Sunday, October 23, 2005
David Steele's new blog
David Steele, a long-time friend and former client (from my consulting days), has decided to take the plunge and start a blog. He's at the very beginning of his efforts, but I like the name he has conceived of for himself -- the "heartland storyteller." Here's the link to his blog, spelled out in case you want to make note of it, http://heartlandstoryteller.blogspot.com/.

Good luck, Dave. I'm looking forward to your first post and all the ones that follow. Have fun.
Saturday, October 22, 2005
Link Sharing at CEOExpress
Last night I received an email from Patricia Pomerleau who is the CEO of CEOExpress, my home page on the web. For a long time this site has permitted us users to create a page of links that we, and we only, can see so that we don't have to be at our own computer to access frequently used web sites from the list of bookmarks (or favorites) that are stored in our browsers. Just logging into our home page displays these so-called personal links, and I have found this feature to be quite useful through the years. Patricia's email was sent to announce they are now providing the ability to share these personal links selectively with others.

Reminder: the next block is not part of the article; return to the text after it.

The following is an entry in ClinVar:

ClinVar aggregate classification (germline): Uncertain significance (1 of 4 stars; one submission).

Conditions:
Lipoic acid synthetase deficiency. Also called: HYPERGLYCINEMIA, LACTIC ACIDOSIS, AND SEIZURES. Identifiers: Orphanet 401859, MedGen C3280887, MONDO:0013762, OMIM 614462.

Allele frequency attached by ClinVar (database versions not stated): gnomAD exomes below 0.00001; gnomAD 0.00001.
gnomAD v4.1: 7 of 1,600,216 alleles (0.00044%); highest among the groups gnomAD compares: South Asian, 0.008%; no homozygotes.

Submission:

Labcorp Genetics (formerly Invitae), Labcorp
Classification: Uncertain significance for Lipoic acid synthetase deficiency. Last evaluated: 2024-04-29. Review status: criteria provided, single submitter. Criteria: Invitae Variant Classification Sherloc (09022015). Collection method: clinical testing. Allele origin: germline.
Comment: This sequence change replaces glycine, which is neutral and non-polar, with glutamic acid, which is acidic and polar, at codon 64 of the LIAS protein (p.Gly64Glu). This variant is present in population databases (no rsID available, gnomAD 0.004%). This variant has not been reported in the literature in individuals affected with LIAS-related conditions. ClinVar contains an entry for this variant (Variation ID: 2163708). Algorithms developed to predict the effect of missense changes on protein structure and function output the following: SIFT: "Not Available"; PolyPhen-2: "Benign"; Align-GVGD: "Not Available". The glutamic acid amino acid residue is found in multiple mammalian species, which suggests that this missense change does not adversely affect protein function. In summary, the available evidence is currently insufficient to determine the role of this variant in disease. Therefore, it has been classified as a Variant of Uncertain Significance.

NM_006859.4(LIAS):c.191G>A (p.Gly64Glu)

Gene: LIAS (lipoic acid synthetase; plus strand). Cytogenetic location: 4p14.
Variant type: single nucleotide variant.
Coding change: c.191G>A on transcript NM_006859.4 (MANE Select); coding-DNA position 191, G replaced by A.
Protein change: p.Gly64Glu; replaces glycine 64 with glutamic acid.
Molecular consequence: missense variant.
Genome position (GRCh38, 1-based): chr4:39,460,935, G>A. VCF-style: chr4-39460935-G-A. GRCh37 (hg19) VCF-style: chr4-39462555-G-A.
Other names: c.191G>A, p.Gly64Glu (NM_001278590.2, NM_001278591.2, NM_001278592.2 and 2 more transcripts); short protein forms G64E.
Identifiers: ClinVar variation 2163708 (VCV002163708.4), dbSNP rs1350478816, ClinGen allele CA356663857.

I spent the morning setting this up so that I could share links with my friends. However, when I sent out the first message inviting a slew of my friends to see the links, I unfortunately sent the wrong link. My thanks to Bowen Baxter for informing me of this. So I sent out a second email, noting the error, but again I sent the wrong link. Finally, I think I got it right with the third version.

This entry is to extend my apology to those of you who received that series of three emails. I didn't mean to spam you; it just took me three tries to get it right.

If all else fails, immortality can always be assured by spectacular error. -- John Kenneth Galbraith
Wednesday, October 19, 2005
Found by an old friend
When you write on the Internet, you expect that some people, usually only a few, will read what you write. Some may even be so loyal to your postings that they'll come back time and again. However, one of the surprises for me is that occasionally someone I don't even know will leave a comment or write to say they found a post of mine interesting, and equally surprising (though it shouldn't be) is that sometimes an old friend will "find" you.